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PC Cards as EPROM replacements remove one last code-development bottleneck

Scott Rosenthal
August, 1996

If you’re like me, the tool budget is always slim. There never seems to be enough money to buy all the "proper" tools for working with each new processor. Still, you must finish the job while keeping within the project's time and money constraints. One of the most insidious drains on precious engineering resources is the time needed to program the target system's EPROMs. Who can adequately express the frustration of having the biggest, fastest PC for software development and then sitting on your hands for 10 min at a time while burning an EPROM? And how often do you go through the "burn and test" cycle on each project? At a dollar or two per minute for an engineer's time, it's not long before hundreds of dollars disappear down the drain while you’re waiting for a device programmer to finish. At my firm this waiting game became so obnoxious that we decided to take a different route—instead of EPROMs we now use PC Cards (also known as PCMCIA cards).

Burn and test

In the old days of the PC, the traditional limiting factor on programmer productivity was host speed. I remember walking away from an XT for as long as half an hour while the FORTRAN compiler crunched my program into an executable. In that environment, who notices a measly 10 min? It's barely enough time to saunter over to the coffee machine and back. Today's PCs are so fast that they’re no longer the main hang-up to programmer productivity. Hence, EPROM programming has stepped forward into the limelight it so richly deserves.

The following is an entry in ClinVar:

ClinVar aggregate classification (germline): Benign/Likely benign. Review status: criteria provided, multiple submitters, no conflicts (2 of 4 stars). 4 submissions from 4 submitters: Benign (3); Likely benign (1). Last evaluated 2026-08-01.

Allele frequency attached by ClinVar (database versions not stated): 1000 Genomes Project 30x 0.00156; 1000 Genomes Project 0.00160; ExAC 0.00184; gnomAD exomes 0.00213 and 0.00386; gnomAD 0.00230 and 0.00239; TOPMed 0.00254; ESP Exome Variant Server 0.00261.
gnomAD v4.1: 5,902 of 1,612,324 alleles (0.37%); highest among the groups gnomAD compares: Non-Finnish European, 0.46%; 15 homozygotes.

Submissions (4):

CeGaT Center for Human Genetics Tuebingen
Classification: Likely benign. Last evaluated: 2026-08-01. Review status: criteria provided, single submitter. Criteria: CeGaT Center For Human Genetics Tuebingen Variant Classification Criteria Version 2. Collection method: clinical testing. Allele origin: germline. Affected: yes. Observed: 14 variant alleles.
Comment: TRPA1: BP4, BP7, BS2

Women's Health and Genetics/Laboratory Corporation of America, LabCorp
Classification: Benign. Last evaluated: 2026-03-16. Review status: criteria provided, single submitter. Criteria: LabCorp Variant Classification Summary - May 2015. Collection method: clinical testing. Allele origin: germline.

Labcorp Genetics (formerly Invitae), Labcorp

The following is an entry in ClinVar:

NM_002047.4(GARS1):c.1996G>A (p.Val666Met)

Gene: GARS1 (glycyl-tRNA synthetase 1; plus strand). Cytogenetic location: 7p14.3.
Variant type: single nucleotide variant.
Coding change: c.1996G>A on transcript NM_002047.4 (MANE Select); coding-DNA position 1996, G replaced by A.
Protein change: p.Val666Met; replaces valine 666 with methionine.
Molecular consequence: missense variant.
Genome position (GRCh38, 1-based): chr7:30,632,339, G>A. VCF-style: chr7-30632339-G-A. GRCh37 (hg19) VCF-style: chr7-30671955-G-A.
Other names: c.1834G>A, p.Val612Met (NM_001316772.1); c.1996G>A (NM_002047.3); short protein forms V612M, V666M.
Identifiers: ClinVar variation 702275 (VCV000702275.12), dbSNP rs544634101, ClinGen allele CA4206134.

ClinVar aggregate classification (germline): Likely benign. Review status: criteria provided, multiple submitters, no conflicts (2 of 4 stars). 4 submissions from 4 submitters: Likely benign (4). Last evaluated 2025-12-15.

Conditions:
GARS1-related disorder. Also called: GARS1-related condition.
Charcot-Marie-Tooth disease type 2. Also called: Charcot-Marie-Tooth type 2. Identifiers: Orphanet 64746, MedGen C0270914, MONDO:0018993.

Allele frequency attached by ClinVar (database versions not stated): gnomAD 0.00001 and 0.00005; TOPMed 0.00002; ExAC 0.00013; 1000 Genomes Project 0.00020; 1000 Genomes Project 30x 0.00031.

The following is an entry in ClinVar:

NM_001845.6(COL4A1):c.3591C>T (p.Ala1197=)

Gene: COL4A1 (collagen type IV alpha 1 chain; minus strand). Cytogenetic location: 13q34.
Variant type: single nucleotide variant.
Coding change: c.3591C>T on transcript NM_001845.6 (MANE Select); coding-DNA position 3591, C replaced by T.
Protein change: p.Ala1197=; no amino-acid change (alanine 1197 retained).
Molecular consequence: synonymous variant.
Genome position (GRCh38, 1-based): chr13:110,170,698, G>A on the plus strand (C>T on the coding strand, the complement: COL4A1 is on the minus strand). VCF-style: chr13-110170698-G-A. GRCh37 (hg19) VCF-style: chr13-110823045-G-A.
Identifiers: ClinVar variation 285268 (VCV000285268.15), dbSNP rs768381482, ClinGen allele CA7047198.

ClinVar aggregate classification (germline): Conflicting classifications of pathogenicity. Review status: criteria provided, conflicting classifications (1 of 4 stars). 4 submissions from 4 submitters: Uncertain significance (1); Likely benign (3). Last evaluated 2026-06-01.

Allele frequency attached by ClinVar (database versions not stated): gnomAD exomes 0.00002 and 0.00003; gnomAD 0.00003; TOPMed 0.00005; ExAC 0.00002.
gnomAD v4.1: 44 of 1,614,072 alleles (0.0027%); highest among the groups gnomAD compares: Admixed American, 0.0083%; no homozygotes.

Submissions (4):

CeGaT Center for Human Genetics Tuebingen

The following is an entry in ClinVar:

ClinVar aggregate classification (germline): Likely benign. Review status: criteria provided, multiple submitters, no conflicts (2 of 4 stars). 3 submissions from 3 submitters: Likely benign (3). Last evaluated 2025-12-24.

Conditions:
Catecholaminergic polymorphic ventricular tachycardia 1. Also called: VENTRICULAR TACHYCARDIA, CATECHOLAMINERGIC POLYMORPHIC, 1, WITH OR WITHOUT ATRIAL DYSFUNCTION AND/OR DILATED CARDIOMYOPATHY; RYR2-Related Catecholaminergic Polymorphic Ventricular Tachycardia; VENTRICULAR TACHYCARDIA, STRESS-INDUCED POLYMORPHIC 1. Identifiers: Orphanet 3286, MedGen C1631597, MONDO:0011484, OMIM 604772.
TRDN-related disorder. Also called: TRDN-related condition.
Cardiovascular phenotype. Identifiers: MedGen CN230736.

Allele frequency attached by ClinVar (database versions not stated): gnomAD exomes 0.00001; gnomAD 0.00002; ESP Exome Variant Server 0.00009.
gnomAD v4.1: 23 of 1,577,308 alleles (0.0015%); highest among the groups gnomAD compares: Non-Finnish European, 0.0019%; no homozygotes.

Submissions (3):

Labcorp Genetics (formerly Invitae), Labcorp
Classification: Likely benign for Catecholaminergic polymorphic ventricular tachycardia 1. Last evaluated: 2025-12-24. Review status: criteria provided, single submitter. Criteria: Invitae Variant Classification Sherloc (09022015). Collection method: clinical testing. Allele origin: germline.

To be fair, manufacturers of chips and device programmers have done their best to keep the pain to a minimum. For example, at one point when chips seemed to be doubling in capacity every other month, programming times quickly climbed to absurd levels, taking as long as 30 min to program one device. To address this problem, manufacturers released improved programming algorithms such as the Quick-Pulse technique. Although these algorithms soon returned programming time to manageable levels by replacing brute force with a combination of statistical and feedback techniques, a lag of a dozen minutes while waiting for an EPROM is a major disruption in a programmer's creative flow.